Determining the duration of Ixodes scapularis in tick-bite victims 
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 Determining the duration of Ixodes scapularis in tick-bite victims

The tick that passes Borrelia hermsii - relapsing fever - often difficult to
distinguish from Lyme disease- takes 20 minutes to feed.


".....More than 60% of tick-bite victims removed {*filter*} ticks by 36 h of
attachment, but only 10% found and removed the smaller nymphal ticks within the
first 24 h of tick feeding. ..."

J Med Entomol 1995 Nov;32(6):853-8
Determining the duration of Ixodes scapularis (Acari: Ixodidae) attachment to
tick-bite victims.

yeh MT, Bak JM, Hu R, Nicholson MC, Kelly C, Mather TN
Center for Vector-Borne Disease, University of Rhode Island, Kingston
02881-0804, USA.

The duration of tick attachment is one factor associated with risk for human
infection caused by several tick-borne pathogens. We measured tick engorgement
indices at known time intervals after tick attachment and used these indices to
determine the length of time that ticks were attached to tick-bite victims in
selected Rhode Island and Pennsylvania communities where the agents of Lyme
disease and human babesiosis occur. The total body length and width as well as
the length and width of the scutum were measured on nymphal and {*filter*} female
Ixodes scapularis Say removed from laboratory animals at 0, 12, 24, 36, 48, 60,
and 72 h after their attachment. Three engorgement indices were calculated at
each time interval. In addition, engorgement indices measurements were recorded
for 504 ticks submitted to a commercial laboratory for pathogen detection
testing between 1990 and 1992. No detectable change was observed in the average
engorgement indices for either nymphal or {*filter*} ticks between 0 and 24 h of
attachment using any of the engorgement indices. After 24 h of tick attachment,
all engorgement indices continuously increased: average indices for nymphs
attached 36, 48, and 60 h were significantly different from those attached < or
= 24 h and from each other. Similarly, average engorgement indices for {*filter*}
ticks attached < or = 36 h were significantly different from those attached for
48 h or more. More than 60% of tick-bite victims removed {*filter*} ticks by 36 h of
attachment, but only 10% found and removed the smaller nymphal ticks within the
first 24 h of tick feeding.

PMID: 8551509, UI: 96102482

Title:Disseminated Lyme disease after short-duration tick bite
Authors:Patmas MA, Remorca C
Source:JSTD 1994; 1:77-78

Lyme disease, an Ixodes tick-borne spirochetal infection, has been the subject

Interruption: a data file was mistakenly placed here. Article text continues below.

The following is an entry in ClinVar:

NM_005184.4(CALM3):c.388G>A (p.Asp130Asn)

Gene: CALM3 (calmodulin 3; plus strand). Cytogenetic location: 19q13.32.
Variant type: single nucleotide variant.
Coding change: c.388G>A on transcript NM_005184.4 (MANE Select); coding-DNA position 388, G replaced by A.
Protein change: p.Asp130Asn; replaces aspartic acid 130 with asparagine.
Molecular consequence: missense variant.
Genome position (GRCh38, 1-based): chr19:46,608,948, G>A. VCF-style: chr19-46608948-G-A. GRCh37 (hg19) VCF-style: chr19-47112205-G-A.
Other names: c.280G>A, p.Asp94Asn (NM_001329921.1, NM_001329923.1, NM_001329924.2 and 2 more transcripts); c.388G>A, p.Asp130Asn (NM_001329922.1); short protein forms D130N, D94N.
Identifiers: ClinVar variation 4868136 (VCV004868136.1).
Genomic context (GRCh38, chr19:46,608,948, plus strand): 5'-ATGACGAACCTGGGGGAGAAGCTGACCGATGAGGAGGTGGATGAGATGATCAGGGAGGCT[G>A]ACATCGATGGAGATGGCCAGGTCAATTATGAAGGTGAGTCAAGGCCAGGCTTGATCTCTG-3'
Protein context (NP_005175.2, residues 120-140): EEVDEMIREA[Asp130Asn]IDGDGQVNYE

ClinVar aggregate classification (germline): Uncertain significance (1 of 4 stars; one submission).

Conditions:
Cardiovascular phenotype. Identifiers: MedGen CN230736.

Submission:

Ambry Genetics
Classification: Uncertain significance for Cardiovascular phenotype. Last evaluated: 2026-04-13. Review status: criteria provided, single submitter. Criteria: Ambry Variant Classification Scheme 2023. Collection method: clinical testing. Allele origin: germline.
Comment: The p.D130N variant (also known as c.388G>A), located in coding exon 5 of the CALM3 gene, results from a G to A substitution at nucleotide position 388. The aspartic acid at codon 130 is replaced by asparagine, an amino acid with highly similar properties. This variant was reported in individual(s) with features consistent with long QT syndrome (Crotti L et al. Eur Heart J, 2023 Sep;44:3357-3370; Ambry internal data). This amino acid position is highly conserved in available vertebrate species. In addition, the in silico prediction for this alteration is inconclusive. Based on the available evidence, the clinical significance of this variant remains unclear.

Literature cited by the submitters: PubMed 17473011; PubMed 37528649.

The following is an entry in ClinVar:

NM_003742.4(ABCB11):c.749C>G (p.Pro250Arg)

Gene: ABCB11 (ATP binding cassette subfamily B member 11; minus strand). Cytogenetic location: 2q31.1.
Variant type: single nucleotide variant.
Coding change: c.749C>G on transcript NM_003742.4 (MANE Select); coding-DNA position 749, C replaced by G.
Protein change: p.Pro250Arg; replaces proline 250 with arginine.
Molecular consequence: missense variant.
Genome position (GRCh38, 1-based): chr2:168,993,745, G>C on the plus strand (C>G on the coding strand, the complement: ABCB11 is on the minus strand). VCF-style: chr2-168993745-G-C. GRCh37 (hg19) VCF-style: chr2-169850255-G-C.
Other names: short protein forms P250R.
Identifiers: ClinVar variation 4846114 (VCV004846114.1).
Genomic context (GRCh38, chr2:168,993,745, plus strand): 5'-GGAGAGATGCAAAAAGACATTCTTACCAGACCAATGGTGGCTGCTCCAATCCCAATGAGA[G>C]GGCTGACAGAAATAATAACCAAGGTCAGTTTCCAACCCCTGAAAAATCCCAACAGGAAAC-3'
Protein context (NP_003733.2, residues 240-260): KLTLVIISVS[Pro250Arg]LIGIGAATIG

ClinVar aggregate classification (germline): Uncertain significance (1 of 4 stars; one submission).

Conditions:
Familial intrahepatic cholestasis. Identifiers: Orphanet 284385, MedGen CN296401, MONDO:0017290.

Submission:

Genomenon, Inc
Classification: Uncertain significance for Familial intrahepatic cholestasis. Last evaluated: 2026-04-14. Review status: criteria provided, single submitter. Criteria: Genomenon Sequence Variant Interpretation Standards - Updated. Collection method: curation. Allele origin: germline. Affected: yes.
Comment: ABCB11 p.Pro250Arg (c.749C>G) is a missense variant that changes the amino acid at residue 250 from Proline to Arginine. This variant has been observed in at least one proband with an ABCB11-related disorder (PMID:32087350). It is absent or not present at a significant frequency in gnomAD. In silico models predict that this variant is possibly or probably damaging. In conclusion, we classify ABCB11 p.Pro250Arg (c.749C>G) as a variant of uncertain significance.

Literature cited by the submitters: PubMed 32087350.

of much controversy. One problematic area has been the prophylactic treatment
of deer-tick bites in endemic areas. Some have argued against routine
antimicrobial prophylaxis based upon the belief that transmission of Borrelia
burgdorferi is unlikely before 24-48 hours of tick attachment. Others have
suggested that it is cost effective to administer prophylactic antibiotics
against Lyme disease when embedded deer-tick bites occur in endemic areas.
Herein, a case of disseminated Lyme disease after only 6 hours of tick
attachment is presented. The current recommendation against treatment of
short-duration tick bites may need reconsideration, particularly in
hyperendemic areas. Color pictures.


Language: Eng

Unique ID: 940000AM
This is favorite of mine regarding tick attachment.  It is from the book
Lyme Disease 1991,  Patient/Physician Perspectives from the U.S. and Canada.



Tick Attachment-Infection Transmission   by Tina Lalosa

"Some very good studies have been done," he was saying, "that show a tick
has to be attached for at least 24 hours before infection takes place."
His voice trailed off.  I stopped listening.

What studies?  I just had to find out.

Since my eldest son was diagnosed with Lyme disease about 18 months ago.
I have collected many articles about Lyme disease.  Some are very
scientific;  others are simply meant to shock.  The length of time a tick
is attached as it relates to infectioon is mentioned quite often, stating
attachment times ranging from 6 hours, to more that 72 hours.  The two
articles I have found that list a source for this information, both list
the same study.  The study was done by Joseph Piesman(corresponding
author),  Thomas Mather, Richard Sinsky, and Andrew Spielman.  It was
published in the Journal of Clinical Microbiology, March 1987.  Off I  Went
to get a copy.

When I had a copy, I read quickly.  I wanted to get to the meat of the
study as fast as I could.  Then I read through it again slowly , wanting to
completely understand it.  

I this study, hamsters and mice were the hosts, Ixodes dammini nymphs were
the vectors conveying Borrelia burgdorferi.  The nymphs were allowed to
attach to the rodents for 24 hours, 48 hours, and until they had their fill
(72 hours or more).  One of the 14 animals became infected after 24 hours
of attachment;  five out of 14 became infected became infected after 48
hours; 13 out of 14 animals were infected when the nymphs were on for 72
hours or more.  There is a definite correlation between attachment times
and infection rates.  Conclusion:  prompt removal of Ixodes dammini will
reduce the chance for infection transmission.

This study was not aimed at finding a minimum time before which infection
does not take place.  In fact, this is clearly stated.  The minimum time
for this study was 24 hours.